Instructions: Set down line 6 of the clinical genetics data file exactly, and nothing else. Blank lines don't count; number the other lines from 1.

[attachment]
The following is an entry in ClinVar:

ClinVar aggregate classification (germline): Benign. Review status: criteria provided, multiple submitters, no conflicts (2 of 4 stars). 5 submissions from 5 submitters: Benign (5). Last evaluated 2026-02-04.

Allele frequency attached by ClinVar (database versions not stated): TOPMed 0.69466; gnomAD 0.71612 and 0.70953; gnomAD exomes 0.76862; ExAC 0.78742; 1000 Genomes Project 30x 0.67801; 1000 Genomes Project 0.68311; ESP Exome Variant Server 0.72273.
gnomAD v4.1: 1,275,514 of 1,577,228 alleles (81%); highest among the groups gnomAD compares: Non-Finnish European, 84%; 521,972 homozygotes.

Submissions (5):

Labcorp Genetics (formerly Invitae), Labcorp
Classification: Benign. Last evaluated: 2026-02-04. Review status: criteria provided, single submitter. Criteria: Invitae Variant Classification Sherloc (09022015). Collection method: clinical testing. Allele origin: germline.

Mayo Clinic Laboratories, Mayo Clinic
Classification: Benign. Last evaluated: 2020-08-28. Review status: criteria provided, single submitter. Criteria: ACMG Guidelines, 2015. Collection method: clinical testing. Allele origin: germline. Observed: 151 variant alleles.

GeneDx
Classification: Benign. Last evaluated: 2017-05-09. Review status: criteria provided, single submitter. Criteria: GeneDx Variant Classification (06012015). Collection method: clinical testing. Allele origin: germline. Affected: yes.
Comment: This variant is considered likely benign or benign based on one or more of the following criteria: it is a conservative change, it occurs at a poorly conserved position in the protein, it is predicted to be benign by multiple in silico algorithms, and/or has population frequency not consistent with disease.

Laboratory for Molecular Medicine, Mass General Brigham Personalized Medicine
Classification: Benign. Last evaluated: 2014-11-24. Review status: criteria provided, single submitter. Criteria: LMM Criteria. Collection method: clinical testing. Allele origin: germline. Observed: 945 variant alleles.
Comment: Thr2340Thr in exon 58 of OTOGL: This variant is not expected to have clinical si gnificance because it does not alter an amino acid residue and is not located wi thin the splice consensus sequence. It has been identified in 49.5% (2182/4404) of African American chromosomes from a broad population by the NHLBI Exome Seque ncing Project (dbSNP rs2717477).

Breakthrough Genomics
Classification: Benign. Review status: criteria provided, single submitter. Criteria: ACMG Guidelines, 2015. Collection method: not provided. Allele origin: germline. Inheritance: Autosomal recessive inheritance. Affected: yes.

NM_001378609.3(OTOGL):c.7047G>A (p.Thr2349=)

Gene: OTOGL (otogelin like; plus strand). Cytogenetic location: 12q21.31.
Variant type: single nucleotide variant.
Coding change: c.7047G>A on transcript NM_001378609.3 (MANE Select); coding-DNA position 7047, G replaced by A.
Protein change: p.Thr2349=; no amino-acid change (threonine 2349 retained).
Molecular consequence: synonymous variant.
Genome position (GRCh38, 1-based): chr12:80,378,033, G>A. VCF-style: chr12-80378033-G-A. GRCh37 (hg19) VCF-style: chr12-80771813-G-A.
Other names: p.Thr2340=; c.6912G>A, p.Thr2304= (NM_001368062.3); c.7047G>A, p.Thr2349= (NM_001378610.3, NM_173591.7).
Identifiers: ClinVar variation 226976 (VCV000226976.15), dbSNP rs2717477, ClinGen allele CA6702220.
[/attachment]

Labcorp Genetics (formerly Invitae), Labcorp